Furthermore, if you do meet a Latin man, he may have a hard time handling an independent American woman. Latin men also like to have a lot of girlfriends on the side. Many Latin men measure their virility by the number of women they can seduce.”

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5 thoughts on “Who may not be a candidate for Living or Retiring in Costa Rica”

  1. Hi, I am a greek chef and I have a restaurant here in Kentucky. How about moving to Costa Rica and open a greek restaurant. Is Costa Rica friendly towards Americans opening businesses?

  2. Hola Christipher,Reading your
    statment re: single woman,my friends and I have come to the
    conclution,Costa Rica is a man’s
    world, there is just nothing for single middle aged woman here.
    Living in gated communities,for
    safety reasons is very expensive.
    I am in Playa Hermosa Gunacaste,it very expensive,I see
    so many lovely places,yet alone
    thier is not much secuity,also
    we must be excessible to medicine,Dr’s,etc.
    What is the answer for us?
    Leave Pura Vita?
    I saw where a tenative retirement
    community may be developed, around Palmar Norte,any word on it?(Stopped because of Worlds fin.crisis?)Thank you for letting me vent.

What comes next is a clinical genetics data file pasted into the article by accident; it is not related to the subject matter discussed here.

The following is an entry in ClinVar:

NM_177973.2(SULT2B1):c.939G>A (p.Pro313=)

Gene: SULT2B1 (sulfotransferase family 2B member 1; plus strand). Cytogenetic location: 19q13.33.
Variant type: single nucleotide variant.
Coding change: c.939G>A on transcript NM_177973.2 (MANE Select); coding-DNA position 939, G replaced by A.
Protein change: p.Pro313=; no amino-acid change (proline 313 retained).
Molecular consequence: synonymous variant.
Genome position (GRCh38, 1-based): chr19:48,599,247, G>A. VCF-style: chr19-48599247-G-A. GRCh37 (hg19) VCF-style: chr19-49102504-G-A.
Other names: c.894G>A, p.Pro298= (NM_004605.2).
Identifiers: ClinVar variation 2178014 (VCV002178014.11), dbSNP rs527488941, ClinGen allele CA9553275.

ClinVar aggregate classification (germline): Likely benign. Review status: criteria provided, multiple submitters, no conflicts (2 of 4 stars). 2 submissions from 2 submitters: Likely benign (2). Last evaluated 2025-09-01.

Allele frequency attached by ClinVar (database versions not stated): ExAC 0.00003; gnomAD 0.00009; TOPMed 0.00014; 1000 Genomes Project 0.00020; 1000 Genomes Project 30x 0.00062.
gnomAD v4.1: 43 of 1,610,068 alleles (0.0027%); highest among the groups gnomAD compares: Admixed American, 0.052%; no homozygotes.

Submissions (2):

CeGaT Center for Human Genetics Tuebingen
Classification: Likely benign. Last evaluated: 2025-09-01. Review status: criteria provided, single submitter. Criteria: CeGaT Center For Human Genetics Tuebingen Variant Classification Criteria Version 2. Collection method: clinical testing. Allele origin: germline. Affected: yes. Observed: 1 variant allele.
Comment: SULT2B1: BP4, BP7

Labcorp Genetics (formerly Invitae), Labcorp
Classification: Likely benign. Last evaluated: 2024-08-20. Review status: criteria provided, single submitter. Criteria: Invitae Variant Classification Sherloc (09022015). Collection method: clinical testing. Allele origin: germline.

Shirley Burgin

  3. Recently we visited Montezuma, in the Nicoya peninsula, and stayed in an exotic hotel with bungalows scattered in a mango grove. A very unique experience! Two weeks later we went back and stayed in a boutique hotel above Montezuma. Beautiful place, but my wife felt a bit uneasy because we were the only guests. One morning, while eating breakfast in the open and spacious dining area, the owner told us that the hotel was for sale. Later we found out that the first hotel we stayed at was also for sale, and I started to wonder what was going on. I did some Internet research and was astonished at the amount of hotels that are for sale in all areas of Costa Rica, especially in Tamarindo, Jacó, and Manuel Antonio, some of them at what I would consider very reasonable prices. The list of such hotels for sale at the Don Elias Real Estate website, for instance, is huge. And if you look up at condos or lots for sale in any real estate website, you will find that their listings are very, very long.

    It seems clear to me that the days of the Costa Rica real estate bonanza are over. Investors want out, some with finished and some with unfinished projects. Many common folks want to get rid of the property they bought two or three years ago, at the top of the bubble. Real estate agents, incredibly, continue to use their “priced to sell fast,” “own a piece of paradise” clichés. But buyers are nowhere to be seen.

    What went wrong? Was this simply an upshot of the U. S. economic melt down? Was it investors’ excessive greed? Did the Costa Rican government overshoot its mark with ad campaigns about “the Switzerland of Central America” that created impossible expectations, and with promises of first-rate roads and world-class marinas everywhere? Has the country become too unsafe?

    Any comments?

    Gerald.